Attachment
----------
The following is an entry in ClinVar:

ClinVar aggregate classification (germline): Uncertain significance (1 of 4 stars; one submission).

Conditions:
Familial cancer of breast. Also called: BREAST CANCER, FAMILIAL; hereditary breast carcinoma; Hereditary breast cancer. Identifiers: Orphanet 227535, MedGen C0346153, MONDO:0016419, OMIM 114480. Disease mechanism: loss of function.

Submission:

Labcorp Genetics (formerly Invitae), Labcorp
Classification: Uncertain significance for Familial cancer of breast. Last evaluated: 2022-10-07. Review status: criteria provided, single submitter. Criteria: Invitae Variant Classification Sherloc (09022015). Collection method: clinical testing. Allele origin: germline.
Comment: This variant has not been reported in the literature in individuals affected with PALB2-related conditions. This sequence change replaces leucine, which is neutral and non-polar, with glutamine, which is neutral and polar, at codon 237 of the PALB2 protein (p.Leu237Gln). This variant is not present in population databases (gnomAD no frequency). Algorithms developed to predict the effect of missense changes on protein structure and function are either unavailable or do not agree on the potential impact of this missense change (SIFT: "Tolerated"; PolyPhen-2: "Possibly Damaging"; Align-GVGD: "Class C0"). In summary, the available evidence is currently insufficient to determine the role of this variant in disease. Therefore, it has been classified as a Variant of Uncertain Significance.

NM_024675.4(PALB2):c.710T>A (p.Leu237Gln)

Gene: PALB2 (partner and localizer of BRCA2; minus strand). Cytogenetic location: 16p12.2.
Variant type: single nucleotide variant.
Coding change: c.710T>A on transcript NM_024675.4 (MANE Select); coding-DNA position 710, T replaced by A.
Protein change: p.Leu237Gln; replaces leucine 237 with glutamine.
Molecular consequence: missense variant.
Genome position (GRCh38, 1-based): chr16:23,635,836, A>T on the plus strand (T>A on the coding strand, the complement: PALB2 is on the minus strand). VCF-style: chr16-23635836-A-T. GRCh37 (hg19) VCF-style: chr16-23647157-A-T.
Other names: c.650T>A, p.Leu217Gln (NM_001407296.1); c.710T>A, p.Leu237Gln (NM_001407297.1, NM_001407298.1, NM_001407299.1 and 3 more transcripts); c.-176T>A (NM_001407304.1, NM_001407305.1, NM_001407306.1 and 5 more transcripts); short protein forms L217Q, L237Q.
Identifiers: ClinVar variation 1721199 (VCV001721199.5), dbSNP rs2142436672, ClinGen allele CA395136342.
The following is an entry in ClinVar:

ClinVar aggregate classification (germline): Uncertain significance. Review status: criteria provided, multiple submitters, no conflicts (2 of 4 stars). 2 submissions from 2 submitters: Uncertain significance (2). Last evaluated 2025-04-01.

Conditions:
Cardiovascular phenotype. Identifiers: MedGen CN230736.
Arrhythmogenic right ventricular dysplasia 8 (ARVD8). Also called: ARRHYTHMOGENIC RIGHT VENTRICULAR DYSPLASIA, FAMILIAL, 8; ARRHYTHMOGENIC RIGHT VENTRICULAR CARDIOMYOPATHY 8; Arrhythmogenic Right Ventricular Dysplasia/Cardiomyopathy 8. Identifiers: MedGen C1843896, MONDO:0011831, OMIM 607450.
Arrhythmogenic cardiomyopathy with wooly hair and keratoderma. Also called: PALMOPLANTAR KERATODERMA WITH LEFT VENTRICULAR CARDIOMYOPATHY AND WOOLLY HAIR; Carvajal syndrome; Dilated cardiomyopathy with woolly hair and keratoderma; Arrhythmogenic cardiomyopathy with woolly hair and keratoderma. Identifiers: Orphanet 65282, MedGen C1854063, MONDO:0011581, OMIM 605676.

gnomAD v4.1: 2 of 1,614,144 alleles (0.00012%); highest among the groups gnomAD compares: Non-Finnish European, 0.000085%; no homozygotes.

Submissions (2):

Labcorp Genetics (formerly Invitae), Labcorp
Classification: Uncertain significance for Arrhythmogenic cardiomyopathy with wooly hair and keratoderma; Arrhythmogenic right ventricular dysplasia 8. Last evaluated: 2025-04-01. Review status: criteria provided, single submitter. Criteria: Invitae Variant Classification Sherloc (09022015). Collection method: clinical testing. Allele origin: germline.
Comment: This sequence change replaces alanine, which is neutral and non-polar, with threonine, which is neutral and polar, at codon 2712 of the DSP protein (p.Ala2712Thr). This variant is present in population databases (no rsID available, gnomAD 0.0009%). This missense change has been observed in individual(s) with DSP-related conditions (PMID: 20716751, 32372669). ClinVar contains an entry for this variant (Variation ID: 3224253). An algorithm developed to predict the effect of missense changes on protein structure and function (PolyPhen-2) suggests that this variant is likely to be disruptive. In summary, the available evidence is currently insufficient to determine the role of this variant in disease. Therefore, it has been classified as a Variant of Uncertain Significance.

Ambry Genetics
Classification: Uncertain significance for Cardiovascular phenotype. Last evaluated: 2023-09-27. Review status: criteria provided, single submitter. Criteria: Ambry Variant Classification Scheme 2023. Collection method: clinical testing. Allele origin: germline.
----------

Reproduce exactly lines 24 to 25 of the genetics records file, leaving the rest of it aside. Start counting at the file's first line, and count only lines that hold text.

gnomAD v4.1: 2 of 1,614,144 alleles (0.00012%); highest among the groups gnomAD compares: Non-Finnish European, 0.000085%; no homozygotes.

Submissions (2):